U.S. cherry imports to peak in 2022

U.S. cherry imports to hit record in 2022 - Rabobank

U.S. cherry imports to hit record in 2022 - Rabobank

U.S. 2022 cherry imports are set to reach the highest volume in more than a decade, according to Dutch firm Rabobank. With November and December still ahead, and expected increasing volumes from Chile, imports are likely to rise in the fourth quarter.

U.S. imports of fresh cherries increased 50% through August. On that note, imports from Chile “showed an uptick of 131% year-on-year, with record volumes in January and February 2022,” the report said. 

On the other hand, cherry shipments from Canada increased by 8%, marking its highest volume since 2015. 

The availability of fresh cherries in the U.S. has increased at a compound annual growth rate (CAGR) of about 3% over the past half decade to roughly 1.3 pounds per person per year (589 grams), as per USDA calculations.

 

According to USDA figures, about 36% of U.S. households have purchased cherries within the past twelve months. The likelihood of purchase increases as the primary household buyer is older and as a household’s annual income is higher. 

For example, the estimated likelihood of purchase is 29% for households with an annual income between USD 25,000 and USD 50,000, while it is 43% for households with an annual income over USD 100,000. 

In terms of ethnicity, the report stated that the likelihood of purchase is higher for Asian and Hispanic households, at 45% and 41%, respectively. The same source also reports that the probability of purchase tends to be higher in the western and northeastern U.S.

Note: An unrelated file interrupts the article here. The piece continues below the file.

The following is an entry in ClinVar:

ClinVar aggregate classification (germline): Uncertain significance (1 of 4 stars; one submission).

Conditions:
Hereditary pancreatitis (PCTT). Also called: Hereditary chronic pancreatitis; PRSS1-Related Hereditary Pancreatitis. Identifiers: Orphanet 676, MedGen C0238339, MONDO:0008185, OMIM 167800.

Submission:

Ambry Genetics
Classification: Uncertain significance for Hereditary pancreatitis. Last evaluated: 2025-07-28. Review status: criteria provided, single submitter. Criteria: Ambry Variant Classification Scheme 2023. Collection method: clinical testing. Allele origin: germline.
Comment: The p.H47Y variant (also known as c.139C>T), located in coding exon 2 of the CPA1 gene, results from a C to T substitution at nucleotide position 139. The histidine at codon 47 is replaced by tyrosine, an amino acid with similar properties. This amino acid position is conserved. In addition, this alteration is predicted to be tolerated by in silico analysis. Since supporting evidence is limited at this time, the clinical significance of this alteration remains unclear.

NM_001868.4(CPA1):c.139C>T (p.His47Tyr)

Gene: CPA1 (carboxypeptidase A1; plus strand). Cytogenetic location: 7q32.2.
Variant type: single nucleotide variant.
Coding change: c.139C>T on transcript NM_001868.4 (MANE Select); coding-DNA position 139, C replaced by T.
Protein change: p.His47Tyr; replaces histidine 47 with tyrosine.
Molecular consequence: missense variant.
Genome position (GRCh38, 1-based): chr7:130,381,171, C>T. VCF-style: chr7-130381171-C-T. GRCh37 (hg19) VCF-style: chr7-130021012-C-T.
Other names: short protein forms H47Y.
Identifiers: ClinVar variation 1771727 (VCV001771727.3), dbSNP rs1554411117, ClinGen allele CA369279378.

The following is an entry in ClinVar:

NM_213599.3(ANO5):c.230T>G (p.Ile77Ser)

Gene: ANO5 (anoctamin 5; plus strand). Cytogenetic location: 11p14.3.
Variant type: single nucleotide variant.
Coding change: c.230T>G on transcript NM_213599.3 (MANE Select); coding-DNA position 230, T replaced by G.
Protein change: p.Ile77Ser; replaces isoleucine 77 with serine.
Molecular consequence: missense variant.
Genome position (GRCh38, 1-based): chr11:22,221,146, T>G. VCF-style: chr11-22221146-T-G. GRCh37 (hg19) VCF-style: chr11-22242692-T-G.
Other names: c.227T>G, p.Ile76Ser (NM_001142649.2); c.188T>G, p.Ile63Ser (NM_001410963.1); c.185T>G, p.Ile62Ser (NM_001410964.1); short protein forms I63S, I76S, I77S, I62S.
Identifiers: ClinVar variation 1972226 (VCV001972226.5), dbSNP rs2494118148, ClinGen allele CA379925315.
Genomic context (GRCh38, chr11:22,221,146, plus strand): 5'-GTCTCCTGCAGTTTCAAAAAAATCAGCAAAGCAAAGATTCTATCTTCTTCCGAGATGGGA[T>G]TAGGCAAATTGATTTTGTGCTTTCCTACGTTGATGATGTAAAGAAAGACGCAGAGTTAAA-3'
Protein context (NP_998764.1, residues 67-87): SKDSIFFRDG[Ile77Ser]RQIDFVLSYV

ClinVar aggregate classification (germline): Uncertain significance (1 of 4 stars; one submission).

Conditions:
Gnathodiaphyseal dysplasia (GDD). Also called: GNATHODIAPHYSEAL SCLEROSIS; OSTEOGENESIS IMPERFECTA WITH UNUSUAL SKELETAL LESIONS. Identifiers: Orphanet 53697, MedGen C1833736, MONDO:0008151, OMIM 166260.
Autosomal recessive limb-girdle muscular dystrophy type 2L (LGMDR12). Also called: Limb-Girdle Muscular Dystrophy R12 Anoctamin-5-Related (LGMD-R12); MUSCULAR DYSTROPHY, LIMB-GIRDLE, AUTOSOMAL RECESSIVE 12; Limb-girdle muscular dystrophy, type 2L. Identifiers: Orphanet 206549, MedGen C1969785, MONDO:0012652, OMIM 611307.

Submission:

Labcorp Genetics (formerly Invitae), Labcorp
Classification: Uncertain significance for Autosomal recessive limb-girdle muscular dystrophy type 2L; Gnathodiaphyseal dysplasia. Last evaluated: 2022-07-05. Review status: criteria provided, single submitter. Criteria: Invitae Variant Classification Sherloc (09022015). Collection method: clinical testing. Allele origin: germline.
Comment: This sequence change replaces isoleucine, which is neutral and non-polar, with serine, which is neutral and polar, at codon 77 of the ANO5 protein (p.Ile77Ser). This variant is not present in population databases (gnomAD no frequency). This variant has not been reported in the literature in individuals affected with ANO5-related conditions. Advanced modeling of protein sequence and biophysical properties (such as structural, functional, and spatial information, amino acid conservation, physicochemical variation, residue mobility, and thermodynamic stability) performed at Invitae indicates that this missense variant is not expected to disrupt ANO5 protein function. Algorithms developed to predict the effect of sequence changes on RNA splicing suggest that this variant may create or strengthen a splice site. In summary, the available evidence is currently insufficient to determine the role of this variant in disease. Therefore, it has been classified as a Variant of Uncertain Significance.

Lower U.S. production

Regarding domestic production, the report states that shipments of U.S. fresh cherries to the domestic market in 2022 were down 36% year-on-year. The primary reason for the decline in production was cold spring weather in the Pacific Northwest, according to the release.

This impacted pollination and the early stages of fruit development. As a result, the season started later than usual, which created a significant gap in U.S. grown cherries, particularly during weeks 22-26 of 2022.

In May, during the California season, exports were within the range of recent years, the report said. June and July, however, saw considerable declines. Thus, through August 2022, U.S. exports were down 45% year-on-year, with significant declines in all major destination markets.

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